Let’s talk about one of these elements in more detail.
Relationships are the key to everything
In my experience, a high level of engagement, education and communication with the patient, health plan and the providers are all crucial to success. In a phrase, relationships are everything. By developing strong relationships with the patient and the facility, we can anticipate challenges and address barriers to discharge.
These relationships are not only vital at the patient care level, they are also necessary at the partnership level with the health plan. We also leverage our relationships to foster communication between the provider and payor to show where we are aligned; help reach shared strategic initiatives and determine how we can best serve our patients and positively impact health care.
Positive, proactive relationships built on the assumption of positive intent by all parties leads to not only successful collaboration but also improved patient and provider experiences.
Valuing relationships ensures that we don’t operate in a vacuum. We recognize the value providers play in the transitions of care. This is where the talent of our clinicians is engaged to support the providers ensuring the patient receives the appropriate quantity, quality and intensity of services. We also help providers close the gaps in health care by making recommendations to improve health care delivery. For example, placing dementia patients closer to the nursing station or taking daily weights of CHF patients to anticipate potential heart failure exacerbations.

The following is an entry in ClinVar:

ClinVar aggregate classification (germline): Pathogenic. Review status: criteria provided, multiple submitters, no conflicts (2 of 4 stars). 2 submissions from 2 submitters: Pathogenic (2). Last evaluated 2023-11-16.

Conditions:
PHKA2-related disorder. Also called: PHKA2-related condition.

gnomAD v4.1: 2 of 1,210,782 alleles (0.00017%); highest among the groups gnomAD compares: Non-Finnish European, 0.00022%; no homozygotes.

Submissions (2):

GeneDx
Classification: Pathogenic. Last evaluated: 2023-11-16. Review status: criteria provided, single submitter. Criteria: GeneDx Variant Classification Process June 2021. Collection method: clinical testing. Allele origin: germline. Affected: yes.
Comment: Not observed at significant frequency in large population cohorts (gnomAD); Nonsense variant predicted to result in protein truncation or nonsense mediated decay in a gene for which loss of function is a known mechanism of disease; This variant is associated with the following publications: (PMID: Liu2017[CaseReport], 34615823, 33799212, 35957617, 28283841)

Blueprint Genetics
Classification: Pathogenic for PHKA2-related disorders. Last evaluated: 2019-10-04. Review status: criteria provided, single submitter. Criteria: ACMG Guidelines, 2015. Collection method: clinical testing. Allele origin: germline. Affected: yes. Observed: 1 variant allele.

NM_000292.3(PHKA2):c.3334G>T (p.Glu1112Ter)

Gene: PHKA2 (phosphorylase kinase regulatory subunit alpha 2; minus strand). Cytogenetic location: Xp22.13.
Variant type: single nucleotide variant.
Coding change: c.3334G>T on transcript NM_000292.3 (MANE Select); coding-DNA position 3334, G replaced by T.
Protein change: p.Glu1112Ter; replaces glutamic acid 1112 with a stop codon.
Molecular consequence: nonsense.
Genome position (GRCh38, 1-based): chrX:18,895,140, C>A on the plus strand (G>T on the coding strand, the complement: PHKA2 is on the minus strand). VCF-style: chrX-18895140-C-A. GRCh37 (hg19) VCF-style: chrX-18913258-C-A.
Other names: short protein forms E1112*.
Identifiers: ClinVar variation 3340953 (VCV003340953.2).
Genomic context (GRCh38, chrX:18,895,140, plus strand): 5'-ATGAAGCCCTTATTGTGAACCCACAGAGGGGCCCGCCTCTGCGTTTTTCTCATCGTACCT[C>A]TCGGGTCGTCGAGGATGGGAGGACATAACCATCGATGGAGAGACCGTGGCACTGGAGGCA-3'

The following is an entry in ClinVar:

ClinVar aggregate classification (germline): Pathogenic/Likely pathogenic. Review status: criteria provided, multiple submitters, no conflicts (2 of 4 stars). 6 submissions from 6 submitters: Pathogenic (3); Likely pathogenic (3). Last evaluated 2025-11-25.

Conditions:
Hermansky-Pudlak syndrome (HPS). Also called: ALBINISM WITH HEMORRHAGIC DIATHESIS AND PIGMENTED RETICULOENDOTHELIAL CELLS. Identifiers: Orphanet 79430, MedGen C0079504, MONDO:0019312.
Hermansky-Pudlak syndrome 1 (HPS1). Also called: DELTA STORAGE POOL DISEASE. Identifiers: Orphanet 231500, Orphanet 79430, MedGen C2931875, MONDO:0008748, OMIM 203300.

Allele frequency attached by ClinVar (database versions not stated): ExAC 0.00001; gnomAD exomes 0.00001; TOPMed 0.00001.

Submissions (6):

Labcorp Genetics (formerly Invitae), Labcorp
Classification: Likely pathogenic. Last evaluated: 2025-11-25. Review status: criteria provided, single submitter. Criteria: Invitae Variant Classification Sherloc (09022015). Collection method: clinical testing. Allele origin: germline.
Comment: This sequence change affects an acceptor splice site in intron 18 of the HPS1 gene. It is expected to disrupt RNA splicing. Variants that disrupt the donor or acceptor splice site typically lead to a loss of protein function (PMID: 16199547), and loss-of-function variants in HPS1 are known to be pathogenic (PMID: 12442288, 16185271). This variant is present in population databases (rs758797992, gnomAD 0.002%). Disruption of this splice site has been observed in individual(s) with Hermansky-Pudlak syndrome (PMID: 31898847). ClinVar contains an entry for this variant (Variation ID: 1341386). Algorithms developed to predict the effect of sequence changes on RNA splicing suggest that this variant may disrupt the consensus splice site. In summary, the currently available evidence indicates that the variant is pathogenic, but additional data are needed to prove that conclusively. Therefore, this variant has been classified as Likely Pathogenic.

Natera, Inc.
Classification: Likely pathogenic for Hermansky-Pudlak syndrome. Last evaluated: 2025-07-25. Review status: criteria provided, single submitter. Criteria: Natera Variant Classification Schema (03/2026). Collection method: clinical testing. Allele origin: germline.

My favorite experience is based on one of our care coordinators who worked with the staff of a skilled nursing facility (SNF) to coordinate a conversation between one of her patients who’d recently been diagnosed with cancer and the patient’s long term care insurance provider. The patient was so overwhelmed by their new cancer diagnosis, they could not fully comprehend the benefits of their long-term insurance policy; but the policy would only speak directly to the patient. Our clinician worked in partnership with the SNF to surround the patient with the support he and his family needed during this very difficult time and successfully helped the patient engage, understand and utilize this policy.
What does all of that mean?
We need to recognize that each patient is an individual and deserves an individualized approach to post-acute placement. This ensures that providers are not only following the regulatory criteria that CMS expects. It also means that the organization is contributing to the quadruple aim of reducing costs, improving the quality of care and improving the patient and provider experience. As we focus on quality and value, regardless of payment model, we directly contribute to the quadruple aim by lowering health care costs (which brings value); and improving the patient experience by factoring in each patient’s unique needs and social challenges to deliver fair, equitable and cost-effective care (which brings quality).